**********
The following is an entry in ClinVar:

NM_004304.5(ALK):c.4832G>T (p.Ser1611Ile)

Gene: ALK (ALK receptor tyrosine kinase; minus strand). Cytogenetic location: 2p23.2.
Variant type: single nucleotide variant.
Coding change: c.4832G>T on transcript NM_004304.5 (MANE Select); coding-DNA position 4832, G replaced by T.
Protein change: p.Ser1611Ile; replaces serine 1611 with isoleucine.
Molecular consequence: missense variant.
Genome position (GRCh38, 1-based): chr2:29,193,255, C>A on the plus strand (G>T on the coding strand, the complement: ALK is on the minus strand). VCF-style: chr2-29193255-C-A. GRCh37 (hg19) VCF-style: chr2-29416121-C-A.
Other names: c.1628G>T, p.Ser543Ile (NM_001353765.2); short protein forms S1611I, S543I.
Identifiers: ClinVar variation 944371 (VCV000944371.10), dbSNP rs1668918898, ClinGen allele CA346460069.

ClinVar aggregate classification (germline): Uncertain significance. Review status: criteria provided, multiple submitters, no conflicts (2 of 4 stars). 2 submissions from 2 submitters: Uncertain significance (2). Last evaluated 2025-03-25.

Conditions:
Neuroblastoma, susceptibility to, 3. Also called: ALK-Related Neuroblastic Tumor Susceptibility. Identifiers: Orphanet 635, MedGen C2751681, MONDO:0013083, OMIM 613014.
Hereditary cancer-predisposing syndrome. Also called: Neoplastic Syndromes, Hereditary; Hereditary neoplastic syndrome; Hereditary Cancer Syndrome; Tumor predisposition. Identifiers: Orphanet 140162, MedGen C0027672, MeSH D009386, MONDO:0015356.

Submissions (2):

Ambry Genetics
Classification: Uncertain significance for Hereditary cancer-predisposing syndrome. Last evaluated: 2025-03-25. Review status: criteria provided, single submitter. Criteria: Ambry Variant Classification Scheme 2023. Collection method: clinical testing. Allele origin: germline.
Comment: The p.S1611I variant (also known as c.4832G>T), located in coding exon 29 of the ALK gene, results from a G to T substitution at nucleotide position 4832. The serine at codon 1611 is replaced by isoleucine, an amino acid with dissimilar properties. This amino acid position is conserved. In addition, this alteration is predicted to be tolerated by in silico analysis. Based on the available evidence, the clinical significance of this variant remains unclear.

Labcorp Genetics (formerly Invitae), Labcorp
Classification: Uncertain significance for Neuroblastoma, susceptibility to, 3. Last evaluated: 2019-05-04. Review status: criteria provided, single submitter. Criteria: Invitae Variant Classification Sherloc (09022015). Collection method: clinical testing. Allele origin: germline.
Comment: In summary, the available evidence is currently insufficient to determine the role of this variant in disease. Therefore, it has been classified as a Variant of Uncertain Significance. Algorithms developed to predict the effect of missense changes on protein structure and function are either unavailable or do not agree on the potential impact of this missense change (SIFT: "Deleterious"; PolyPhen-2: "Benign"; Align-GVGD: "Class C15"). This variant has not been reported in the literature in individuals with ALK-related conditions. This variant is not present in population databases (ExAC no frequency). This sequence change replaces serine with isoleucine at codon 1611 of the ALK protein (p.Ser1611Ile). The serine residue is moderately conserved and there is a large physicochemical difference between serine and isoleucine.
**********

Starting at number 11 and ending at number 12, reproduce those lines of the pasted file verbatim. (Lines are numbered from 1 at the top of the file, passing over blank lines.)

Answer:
ClinVar aggregate classification (germline): Uncertain significance. Review status: criteria provided, multiple submitters, no conflicts (2 of 4 stars). 2 submissions from 2 submitters: Uncertain significance (2). Last evaluated 2025-03-25.

Conditions: